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Don’t pay attention to the gym bros. What you do away from the machines is as vital as what you do on them


Music is the space between the notes,” runs a quote credited to the French composer Claude Debussy. It’s sort of the same with fitness if you want to fine-tune your body and make exercise more effective, it’s time to ponder the space between workouts. Think of a comprehensive healthy body plan as having three pillars: exercise, nutrition and rest. Each has an important part to play. When it comes to wellbeing, what you do outside the gym is just as significant as what you do inside it. And while it may seem counterintuitive, more training doesn’t equal more gains. Without recovery, you can become tired and your muscles don’t get the chance to repair and grow.


The great news is that means you can take time off without feeling remorseful. But that’s not to advise rest days can involve scoffing cheeseburgers in bed while watching three screens. From eating correctly to sleeping well and stretching generously, there are a few things you should do to make the most of recovery. Here are seven expert-recommended methods to ensure downtime doesn’t turn into wasted time.


Don't Be. Become.

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We all have demanding lives, with many goings-on and people pushing for our valuable time, so it’s vital that workouts don’t take up more of it than they need to. Track your progress with an old-fashioned notebook, not your phone (the enticement to check emails and Instagram between squats is too great). Log weights, sets and reps. Don’t just show up and see how you feel. Plot your session with exercises that will keep working for you after you’ve left the gym (the so-called “afterburn” effect) anything that involves big, vigorous movements, such as lower-body-upper-body supersets or Hiit training. Train with different stimuli on different days. Don’t just always sprint, say, or lift heavy weights. And whatever it is you do, keep the intensity levels up so your resting metabolic rate stays high throughout the next 12 to 24 hours.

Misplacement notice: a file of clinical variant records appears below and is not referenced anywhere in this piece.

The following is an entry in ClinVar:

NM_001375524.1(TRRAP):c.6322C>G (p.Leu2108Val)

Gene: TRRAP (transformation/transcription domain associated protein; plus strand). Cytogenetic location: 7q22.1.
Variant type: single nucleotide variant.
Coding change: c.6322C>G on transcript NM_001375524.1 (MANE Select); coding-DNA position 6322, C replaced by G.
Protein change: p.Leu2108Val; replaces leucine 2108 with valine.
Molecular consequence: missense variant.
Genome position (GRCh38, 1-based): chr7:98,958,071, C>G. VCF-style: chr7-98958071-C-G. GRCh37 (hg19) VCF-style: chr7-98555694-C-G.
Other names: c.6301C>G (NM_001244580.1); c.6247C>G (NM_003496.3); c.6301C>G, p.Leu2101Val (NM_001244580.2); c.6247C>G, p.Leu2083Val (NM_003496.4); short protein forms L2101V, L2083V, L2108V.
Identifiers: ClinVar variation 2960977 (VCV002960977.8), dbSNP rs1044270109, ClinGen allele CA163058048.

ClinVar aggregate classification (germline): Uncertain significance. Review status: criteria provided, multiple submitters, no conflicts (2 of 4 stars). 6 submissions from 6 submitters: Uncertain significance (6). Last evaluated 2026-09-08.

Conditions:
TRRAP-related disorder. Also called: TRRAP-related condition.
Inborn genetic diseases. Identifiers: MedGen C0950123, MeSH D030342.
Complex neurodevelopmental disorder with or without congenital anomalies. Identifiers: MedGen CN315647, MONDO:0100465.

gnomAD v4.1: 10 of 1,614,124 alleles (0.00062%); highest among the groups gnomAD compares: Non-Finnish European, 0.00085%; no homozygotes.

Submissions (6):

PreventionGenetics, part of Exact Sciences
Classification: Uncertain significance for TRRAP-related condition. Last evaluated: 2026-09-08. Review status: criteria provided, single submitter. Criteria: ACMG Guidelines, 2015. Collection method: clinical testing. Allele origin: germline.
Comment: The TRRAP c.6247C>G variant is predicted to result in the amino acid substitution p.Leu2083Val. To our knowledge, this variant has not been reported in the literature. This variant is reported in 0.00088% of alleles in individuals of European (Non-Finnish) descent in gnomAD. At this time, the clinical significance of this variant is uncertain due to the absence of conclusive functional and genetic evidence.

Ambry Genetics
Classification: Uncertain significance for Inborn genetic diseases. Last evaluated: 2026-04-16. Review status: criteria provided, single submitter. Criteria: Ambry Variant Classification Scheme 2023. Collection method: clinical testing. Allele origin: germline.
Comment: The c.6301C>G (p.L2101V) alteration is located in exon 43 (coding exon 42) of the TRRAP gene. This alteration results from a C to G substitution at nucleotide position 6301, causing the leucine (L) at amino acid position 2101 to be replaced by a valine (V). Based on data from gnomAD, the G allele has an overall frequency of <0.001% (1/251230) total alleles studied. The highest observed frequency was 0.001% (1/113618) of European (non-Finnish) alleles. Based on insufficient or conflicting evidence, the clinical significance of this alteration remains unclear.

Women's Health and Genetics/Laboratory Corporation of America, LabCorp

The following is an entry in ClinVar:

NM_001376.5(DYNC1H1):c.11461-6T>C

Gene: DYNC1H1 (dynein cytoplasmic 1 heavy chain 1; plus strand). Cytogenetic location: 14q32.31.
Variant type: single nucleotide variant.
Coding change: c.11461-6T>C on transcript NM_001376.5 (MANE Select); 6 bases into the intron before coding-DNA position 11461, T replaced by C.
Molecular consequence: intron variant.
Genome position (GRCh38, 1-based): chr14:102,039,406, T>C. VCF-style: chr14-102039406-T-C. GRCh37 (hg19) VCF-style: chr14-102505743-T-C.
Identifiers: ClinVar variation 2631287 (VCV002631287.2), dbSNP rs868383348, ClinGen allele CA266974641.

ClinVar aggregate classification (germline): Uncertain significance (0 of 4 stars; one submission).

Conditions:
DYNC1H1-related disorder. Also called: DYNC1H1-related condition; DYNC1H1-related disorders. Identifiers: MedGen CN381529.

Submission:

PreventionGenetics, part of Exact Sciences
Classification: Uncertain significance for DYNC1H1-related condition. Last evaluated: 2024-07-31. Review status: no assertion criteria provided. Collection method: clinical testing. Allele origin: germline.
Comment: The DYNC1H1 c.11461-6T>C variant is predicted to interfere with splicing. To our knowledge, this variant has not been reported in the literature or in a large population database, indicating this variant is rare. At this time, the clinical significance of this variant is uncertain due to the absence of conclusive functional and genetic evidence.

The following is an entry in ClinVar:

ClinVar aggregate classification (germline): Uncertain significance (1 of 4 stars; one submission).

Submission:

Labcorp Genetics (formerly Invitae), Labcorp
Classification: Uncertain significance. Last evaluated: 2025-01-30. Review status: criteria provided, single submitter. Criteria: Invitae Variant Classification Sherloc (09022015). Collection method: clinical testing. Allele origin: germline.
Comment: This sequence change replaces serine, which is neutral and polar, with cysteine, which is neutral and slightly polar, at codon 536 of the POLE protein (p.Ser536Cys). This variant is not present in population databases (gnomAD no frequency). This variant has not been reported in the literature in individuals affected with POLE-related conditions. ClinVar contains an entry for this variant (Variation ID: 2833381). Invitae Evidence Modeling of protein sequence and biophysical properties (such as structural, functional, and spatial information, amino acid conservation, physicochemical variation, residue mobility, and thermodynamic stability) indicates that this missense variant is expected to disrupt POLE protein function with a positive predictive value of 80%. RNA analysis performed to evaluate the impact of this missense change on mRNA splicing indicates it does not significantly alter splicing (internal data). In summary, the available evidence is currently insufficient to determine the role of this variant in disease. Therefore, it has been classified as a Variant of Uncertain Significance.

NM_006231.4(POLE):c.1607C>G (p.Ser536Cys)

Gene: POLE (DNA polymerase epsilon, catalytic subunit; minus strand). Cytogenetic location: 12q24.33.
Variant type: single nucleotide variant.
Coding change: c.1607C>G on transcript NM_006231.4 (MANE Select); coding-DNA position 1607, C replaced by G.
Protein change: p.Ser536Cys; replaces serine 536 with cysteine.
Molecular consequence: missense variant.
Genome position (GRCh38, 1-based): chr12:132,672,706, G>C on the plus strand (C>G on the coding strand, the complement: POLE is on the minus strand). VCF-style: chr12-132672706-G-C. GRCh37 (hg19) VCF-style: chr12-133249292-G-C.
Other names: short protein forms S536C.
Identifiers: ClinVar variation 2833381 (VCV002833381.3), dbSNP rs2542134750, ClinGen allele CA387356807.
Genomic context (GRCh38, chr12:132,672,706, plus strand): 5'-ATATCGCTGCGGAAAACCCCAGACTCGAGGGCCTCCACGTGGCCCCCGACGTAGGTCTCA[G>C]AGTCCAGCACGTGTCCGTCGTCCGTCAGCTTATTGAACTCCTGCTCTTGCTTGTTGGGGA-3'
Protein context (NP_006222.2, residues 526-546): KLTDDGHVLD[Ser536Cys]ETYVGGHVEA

It’s crucial to present a perspective on your plan. Not one person wants to become a gym bore, but the explosion of information surrounding the fitness industry means it’s easy to fall into a black hole of confusing stats, ascetic diets and conflicting advice from fellow gym-goers. Save you are a professional athlete (we’re assuming you’re not), your exercise routine should be maintainable and your targets should slot in around your life, not the other way. So, on rest days, have some fun. Visit that lido you’ve always been wishing to go to for a stress-busting outdoor swim or take on a bike ride along the river with a pitstop at a decent café. Movement doesn’t always have to be rigorous, efficient or tracked to be worthwhile.






We’ve all had our post-workout disrupted by that machine-gun rattle of shaker bottles in the changing room. The notion we need protein straight after training is prevalent but overstated. Recovery days are all about the chance for your body to repair itself and rebuild strong, functional tissue. Keep protein intake steady (the same quantities you’re eating when you train) and base the rest around plenty of nourishing, nutrient-dense, plant-based foods full of healing micronutrients. Bright colours in natural foods tend to signify different types of antioxidants, which can enhance the healing progression, so fill up on beetroot, broccoli, turmeric, ginger, lemon, brussels sprouts, carrot, pineapple and squash. They’re all brilliant anti-inflammatories and sources of vitamin C. And go for healthy omega-3 and B vitamins from foods such as fatty fish, flaxseed and cauliflower.